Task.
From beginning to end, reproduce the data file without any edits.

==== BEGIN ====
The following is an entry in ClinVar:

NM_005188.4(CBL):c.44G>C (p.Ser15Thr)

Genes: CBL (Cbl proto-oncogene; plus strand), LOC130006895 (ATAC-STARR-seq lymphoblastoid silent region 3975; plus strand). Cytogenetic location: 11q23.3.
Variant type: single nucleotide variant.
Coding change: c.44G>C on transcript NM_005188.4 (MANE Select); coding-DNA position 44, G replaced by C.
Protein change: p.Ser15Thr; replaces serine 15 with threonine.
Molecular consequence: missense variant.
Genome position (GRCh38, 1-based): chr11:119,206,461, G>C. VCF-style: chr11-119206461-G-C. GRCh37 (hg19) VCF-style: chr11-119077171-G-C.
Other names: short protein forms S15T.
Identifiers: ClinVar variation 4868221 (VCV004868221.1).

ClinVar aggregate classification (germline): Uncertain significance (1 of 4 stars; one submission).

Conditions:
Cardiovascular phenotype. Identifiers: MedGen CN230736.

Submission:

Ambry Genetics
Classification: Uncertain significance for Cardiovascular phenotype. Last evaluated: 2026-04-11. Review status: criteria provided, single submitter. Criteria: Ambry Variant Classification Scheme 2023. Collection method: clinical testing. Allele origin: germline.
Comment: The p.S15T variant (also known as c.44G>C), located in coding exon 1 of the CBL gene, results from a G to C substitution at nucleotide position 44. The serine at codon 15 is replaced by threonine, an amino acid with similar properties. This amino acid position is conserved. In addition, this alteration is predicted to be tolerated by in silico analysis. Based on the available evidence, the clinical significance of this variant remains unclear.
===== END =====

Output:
The following is an entry in ClinVar:

NM_005188.4(CBL):c.44G>C (p.Ser15Thr)

Genes: CBL (Cbl proto-oncogene; plus strand), LOC130006895 (ATAC-STARR-seq lymphoblastoid silent region 3975; plus strand). Cytogenetic location: 11q23.3.
Variant type: single nucleotide variant.
Coding change: c.44G>C on transcript NM_005188.4 (MANE Select); coding-DNA position 44, G replaced by C.
Protein change: p.Ser15Thr; replaces serine 15 with threonine.
Molecular consequence: missense variant.
Genome position (GRCh38, 1-based): chr11:119,206,461, G>C. VCF-style: chr11-119206461-G-C. GRCh37 (hg19) VCF-style: chr11-119077171-G-C.
Other names: short protein forms S15T.
Identifiers: ClinVar variation 4868221 (VCV004868221.1).

ClinVar aggregate classification (germline): Uncertain significance (1 of 4 stars; one submission).

Conditions:
Cardiovascular phenotype. Identifiers: MedGen CN230736.

Submission:

Ambry Genetics
Classification: Uncertain significance for Cardiovascular phenotype. Last evaluated: 2026-04-11. Review status: criteria provided, single submitter. Criteria: Ambry Variant Classification Scheme 2023. Collection method: clinical testing. Allele origin: germline.
Comment: The p.S15T variant (also known as c.44G>C), located in coding exon 1 of the CBL gene, results from a G to C substitution at nucleotide position 44. The serine at codon 15 is replaced by threonine, an amino acid with similar properties. This amino acid position is conserved. In addition, this alteration is predicted to be tolerated by in silico analysis. Based on the available evidence, the clinical significance of this variant remains unclear.